Childress Issue

Richard J. Childress Memorial Lecture

The Childress Lecture, named in honor of former Dean Richard J. Childress (1969-1976), is a premier academic event highlighting a provocative and timely area of law. The lecture commemorates the contributions Dean Childress made academically, ethically, and socially to benefit the Saint Louis University School of Law. Among other achievements, Dean Childress is credited with founding the Saint Louis University Law Journal.

For more information about the Volume 61 Childress issue, please email Caroline Leritz, Childress Managing Editor. To obtain copies, please view our Subscription Form.

Indigence and the Criminal Justice System
October 7, 2016
John K. Pruellage Courtroom

While Americans are increasingly aware of issues involving law enforcement agencies and communities of color, less attention has been paid to the courts to which those arrested are sent after being taken into custody. In that system, numerous discretionary decisions are made by prosecutors, such as whether to file charges; whether a high bail be set so the accused remains in jail; what charges to bring; whether to seek enhanced penalties such as the death penalty, life imprisonment without the possibility of parole or a mandatory minimum of years in prison; whether to make a plea offer and what offer to make; what information to disclose to the defense; and whether to strike prospective jurors based on race during jury selection. Most of the discretionary decisions are made by white men, even though virtually all the people appearing before some criminal courts are people of color. The event will feature keynote speaker Stephen Bright followed by two panel presentations on the topic.

Religious Freedom, Social Justice and Public Policy
November 13, 2015
John K. Pruellage Courtroom

Same sex couples have won the constitutional right to be married under conditions of equality and dignity. All couples have long had the right to engage in birth control. And experiences like the recent outbreak of measles in California have strengthened the resolve of states to insist on vaccinations. But some individuals and groups have set themselves against each of these legal developments, insisting that their religious beliefs entitle them to disobey laws that others must obey. This year’s Childress Memorial Lecture by Lawrence Sager will ask how these headline-grabbing clashes should be resolved.

Federalism & Nationalism: Who Counts?
October 25, 2014
John K. Pruellage Courtroom

There has been a long and not-so-merry war between proponents of federalism and nationalists. 2014 Childress Memorial Lecture keynote speaker Professor Heather Gerken argued that now is the time for a détente between the warring sides. Those on both sides of the debate have an outdated idea of what “Our Federalism” looks like today. As a result, many of the debates in the field are beside the point, and it would be better for scholars to direct their considerable energies at different questions than the ones they have traditionally pursued. Professor Gerken questioned whether it’s possible to have a “nationalist school of federalism” and described what each side needs to give up in order for a détente to succeed.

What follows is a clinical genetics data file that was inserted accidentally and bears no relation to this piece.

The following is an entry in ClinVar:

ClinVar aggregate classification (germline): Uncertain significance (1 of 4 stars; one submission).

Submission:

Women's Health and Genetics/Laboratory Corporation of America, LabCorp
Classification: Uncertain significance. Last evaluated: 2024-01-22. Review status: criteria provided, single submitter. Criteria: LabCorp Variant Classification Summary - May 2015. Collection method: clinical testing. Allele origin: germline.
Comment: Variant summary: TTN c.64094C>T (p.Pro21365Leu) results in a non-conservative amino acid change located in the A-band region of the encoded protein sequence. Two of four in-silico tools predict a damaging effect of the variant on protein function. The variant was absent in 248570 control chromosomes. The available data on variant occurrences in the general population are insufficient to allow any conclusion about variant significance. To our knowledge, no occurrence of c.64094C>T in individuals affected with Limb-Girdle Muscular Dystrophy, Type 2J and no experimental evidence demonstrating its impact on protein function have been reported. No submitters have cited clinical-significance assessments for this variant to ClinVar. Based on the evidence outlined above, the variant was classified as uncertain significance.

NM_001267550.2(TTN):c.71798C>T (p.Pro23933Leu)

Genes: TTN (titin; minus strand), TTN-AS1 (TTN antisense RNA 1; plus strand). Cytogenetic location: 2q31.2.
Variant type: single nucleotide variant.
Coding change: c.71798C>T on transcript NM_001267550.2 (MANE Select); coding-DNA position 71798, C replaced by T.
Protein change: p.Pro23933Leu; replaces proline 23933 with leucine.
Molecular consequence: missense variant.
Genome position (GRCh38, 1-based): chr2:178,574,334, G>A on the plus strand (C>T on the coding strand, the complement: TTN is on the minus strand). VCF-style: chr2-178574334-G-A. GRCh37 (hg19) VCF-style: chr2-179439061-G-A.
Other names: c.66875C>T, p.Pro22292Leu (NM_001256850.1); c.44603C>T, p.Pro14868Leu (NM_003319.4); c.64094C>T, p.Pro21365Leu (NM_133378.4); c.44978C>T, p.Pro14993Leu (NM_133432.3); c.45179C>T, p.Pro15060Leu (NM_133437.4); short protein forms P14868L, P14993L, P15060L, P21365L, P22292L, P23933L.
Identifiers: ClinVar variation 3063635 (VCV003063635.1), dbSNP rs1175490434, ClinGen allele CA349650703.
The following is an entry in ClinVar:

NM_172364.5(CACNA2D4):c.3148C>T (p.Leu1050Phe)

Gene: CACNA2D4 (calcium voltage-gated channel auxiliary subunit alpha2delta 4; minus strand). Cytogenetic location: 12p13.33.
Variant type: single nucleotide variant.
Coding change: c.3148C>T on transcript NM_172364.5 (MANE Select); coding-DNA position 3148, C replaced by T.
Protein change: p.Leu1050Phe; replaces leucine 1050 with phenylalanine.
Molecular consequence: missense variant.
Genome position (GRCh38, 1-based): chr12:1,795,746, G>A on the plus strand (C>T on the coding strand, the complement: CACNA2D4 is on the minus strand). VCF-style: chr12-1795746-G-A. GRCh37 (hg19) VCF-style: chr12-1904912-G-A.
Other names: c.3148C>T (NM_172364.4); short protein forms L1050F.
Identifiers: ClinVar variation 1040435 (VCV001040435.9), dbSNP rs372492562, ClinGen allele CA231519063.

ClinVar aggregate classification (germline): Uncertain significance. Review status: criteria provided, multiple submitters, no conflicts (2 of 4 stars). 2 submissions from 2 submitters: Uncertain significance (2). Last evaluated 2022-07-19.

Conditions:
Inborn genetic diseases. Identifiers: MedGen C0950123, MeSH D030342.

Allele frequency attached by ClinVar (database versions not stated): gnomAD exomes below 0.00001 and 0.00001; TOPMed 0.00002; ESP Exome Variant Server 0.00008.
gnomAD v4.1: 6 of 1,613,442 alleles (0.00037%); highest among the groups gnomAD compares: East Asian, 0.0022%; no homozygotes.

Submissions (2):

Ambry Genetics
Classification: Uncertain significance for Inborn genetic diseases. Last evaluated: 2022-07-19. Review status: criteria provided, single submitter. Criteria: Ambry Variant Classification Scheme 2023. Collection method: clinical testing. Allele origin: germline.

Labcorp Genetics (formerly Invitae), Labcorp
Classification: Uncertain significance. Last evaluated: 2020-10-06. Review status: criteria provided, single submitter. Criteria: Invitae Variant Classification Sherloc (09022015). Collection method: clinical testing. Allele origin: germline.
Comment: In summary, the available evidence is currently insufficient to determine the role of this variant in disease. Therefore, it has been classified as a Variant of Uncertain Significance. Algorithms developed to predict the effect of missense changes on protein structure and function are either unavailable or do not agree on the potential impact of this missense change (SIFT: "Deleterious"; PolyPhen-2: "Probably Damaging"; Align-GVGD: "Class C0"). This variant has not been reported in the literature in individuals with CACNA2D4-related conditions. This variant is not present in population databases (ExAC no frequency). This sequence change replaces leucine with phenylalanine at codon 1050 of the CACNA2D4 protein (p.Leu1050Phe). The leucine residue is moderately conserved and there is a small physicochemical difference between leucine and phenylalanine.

Who Counts?
November 1, 2013
John K. Pruellage Courtroom

The 2013 Childress Program addressed generally who is to be counted as a member of the American political community. Professor Sanford V. Levinson, the W. St. John Garwood and W. St. John Garwood, Jr. Centennial Chair at the University of Texas School of Law and Professor of Government at the University of Texas at Austin and a leading scholar of constitutional law, addressed this question by examining controversies from various periods of the history of the United States to the present. Following the keynote address, two panels of leading scholars commented on Professor Levinson’s lecture, and discussed other themes relating to who counts in American politics. The 2013 Childress Program was also a part of an inaugural year of events celebrating the new downtown location of the law school and the first year of the deanship of Mike Wolff, a long-time faculty member and former judge on the Missouri Supreme Court.

Statutory Interpretation
October 12, 2012
William H. Kniep Courtroom

The 2012 Childress Program focused generally on statutory interpretation and the divergent means through which statutes re interpreted in a contemporary content. Professor William Eskridge, Jr., the John A. Garver Professor of Jurisprudence at Yale Law School, will address the hermeneutical difficulties embedded in positivist theories of statutory interpretation. Following the keynote address, two panels of scholars will comment on Professor Eskridge’s lecture, or will discuss other themes relating to statutory interpretation. A panel of distinguished judges will also offer perspectives on the topic.

Justice Systems Circa 2011: Public Courts, Military Commissions and Aggregate Processing
November 11, 2011
William H. Kniep Courtroom

The 2011 Childress program focuses on contemporary issues relating to “Justice Systems Circa 2011: Public Courts, Military Commissions and Aggregate Processing.” Professor Judith Resnik of the Yale Law School will draw from themes presented in her recent book, co-authored with Dennis Curtis, Representing Justice: Invention, Controversy, and Rights in City-States and Democratic Courtrooms, in delivering the keynote presentation, “Invention and Challenges in Democratic Courts.” Following commentaries on Professor Resnik’s book by leading scholars, additional panels will present perspectives of prominent scholars, practitioners and jurists on “Military Commissions: From Ex Parte Quirin to Guantanamo Bay” and “Aggregate Processing: Wal-Mart, A.T. & T. and Aggregate Settlements and the 2009 ALI Principles.”